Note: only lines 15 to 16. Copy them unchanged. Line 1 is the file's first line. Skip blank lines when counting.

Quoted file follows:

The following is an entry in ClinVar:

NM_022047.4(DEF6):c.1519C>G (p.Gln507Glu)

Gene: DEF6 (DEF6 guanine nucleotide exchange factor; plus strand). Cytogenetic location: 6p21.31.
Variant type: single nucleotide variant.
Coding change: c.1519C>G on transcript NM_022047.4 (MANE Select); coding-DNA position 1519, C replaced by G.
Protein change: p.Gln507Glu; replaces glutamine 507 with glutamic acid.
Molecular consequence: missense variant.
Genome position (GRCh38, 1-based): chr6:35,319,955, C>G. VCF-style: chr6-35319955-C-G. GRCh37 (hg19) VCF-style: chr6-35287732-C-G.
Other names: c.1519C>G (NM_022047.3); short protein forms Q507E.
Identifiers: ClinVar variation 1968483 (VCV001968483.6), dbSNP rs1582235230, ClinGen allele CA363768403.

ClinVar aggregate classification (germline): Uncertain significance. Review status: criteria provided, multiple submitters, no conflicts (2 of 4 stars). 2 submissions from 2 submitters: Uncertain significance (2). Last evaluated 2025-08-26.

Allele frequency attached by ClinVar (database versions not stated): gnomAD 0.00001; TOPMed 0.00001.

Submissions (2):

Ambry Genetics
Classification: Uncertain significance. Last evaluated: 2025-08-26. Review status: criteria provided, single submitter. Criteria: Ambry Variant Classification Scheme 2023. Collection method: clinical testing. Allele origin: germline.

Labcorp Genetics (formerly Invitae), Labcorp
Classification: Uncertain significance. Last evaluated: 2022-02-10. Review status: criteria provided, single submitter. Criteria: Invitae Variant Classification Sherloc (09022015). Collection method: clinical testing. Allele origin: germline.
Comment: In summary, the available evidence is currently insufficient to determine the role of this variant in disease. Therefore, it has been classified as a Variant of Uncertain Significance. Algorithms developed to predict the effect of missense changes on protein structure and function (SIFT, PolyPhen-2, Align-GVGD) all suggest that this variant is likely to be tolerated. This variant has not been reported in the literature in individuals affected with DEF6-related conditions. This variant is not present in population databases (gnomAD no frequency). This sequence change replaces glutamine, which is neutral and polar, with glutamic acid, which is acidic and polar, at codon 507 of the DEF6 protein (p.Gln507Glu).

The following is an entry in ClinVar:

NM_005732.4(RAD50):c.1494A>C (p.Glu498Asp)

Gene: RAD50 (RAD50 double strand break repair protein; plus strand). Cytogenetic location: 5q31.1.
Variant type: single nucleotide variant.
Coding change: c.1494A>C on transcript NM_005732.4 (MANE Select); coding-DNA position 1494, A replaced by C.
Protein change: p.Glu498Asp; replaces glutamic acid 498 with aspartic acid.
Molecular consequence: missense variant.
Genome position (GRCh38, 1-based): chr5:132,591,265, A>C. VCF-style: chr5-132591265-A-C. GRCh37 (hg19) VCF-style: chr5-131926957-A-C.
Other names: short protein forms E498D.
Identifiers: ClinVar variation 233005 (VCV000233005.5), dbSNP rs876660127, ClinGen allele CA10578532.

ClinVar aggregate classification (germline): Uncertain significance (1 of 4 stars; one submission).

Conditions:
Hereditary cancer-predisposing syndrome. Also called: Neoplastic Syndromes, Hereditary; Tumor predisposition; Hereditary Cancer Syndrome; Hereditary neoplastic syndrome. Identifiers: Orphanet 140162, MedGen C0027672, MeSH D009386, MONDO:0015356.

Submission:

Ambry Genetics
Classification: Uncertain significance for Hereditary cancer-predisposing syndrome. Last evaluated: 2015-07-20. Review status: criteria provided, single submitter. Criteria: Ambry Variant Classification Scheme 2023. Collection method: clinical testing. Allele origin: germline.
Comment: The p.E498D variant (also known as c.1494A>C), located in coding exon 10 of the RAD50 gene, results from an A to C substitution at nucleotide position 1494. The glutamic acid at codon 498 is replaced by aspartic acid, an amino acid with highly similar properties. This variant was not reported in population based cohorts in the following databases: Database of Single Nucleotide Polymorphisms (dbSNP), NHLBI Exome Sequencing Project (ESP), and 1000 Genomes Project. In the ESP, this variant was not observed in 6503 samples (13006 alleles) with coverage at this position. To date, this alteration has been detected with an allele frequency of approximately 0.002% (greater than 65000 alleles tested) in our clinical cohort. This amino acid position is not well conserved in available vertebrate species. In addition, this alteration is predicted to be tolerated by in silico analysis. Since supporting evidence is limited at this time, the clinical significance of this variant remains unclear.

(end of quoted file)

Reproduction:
Classification: Uncertain significance. Last evaluated: 2025-08-26. Review status: criteria provided, single submitter. Criteria: Ambry Variant Classification Scheme 2023. Collection method: clinical testing. Allele origin: germline.

Labcorp Genetics (formerly Invitae), Labcorp